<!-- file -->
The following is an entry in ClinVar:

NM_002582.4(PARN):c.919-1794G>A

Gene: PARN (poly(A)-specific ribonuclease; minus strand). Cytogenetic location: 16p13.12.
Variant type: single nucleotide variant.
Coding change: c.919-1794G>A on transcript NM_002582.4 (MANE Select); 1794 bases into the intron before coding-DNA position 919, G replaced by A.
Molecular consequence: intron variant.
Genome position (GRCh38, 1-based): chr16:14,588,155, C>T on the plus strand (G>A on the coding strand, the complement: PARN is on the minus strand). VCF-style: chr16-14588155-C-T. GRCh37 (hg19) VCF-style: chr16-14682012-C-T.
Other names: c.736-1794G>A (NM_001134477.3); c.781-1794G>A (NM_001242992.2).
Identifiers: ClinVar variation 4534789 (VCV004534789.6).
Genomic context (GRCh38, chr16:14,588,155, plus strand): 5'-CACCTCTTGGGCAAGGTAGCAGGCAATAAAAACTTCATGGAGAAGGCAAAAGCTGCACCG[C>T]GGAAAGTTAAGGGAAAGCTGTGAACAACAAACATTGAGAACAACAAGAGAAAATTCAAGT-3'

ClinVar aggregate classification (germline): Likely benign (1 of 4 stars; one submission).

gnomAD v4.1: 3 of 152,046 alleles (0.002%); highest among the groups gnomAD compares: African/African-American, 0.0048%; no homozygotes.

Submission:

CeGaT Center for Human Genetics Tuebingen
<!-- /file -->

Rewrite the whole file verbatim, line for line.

The following is an entry in ClinVar:

NM_002582.4(PARN):c.919-1794G>A

Gene: PARN (poly(A)-specific ribonuclease; minus strand). Cytogenetic location: 16p13.12.
Variant type: single nucleotide variant.
Coding change: c.919-1794G>A on transcript NM_002582.4 (MANE Select); 1794 bases into the intron before coding-DNA position 919, G replaced by A.
Molecular consequence: intron variant.
Genome position (GRCh38, 1-based): chr16:14,588,155, C>T on the plus strand (G>A on the coding strand, the complement: PARN is on the minus strand). VCF-style: chr16-14588155-C-T. GRCh37 (hg19) VCF-style: chr16-14682012-C-T.
Other names: c.736-1794G>A (NM_001134477.3); c.781-1794G>A (NM_001242992.2).
Identifiers: ClinVar variation 4534789 (VCV004534789.6).
Genomic context (GRCh38, chr16:14,588,155, plus strand): 5'-CACCTCTTGGGCAAGGTAGCAGGCAATAAAAACTTCATGGAGAAGGCAAAAGCTGCACCG[C>T]GGAAAGTTAAGGGAAAGCTGTGAACAACAAACATTGAGAACAACAAGAGAAAATTCAAGT-3'

ClinVar aggregate classification (germline): Likely benign (1 of 4 stars; one submission).

gnomAD v4.1: 3 of 152,046 alleles (0.002%); highest among the groups gnomAD compares: African/African-American, 0.0048%; no homozygotes.

Submission:

CeGaT Center for Human Genetics Tuebingen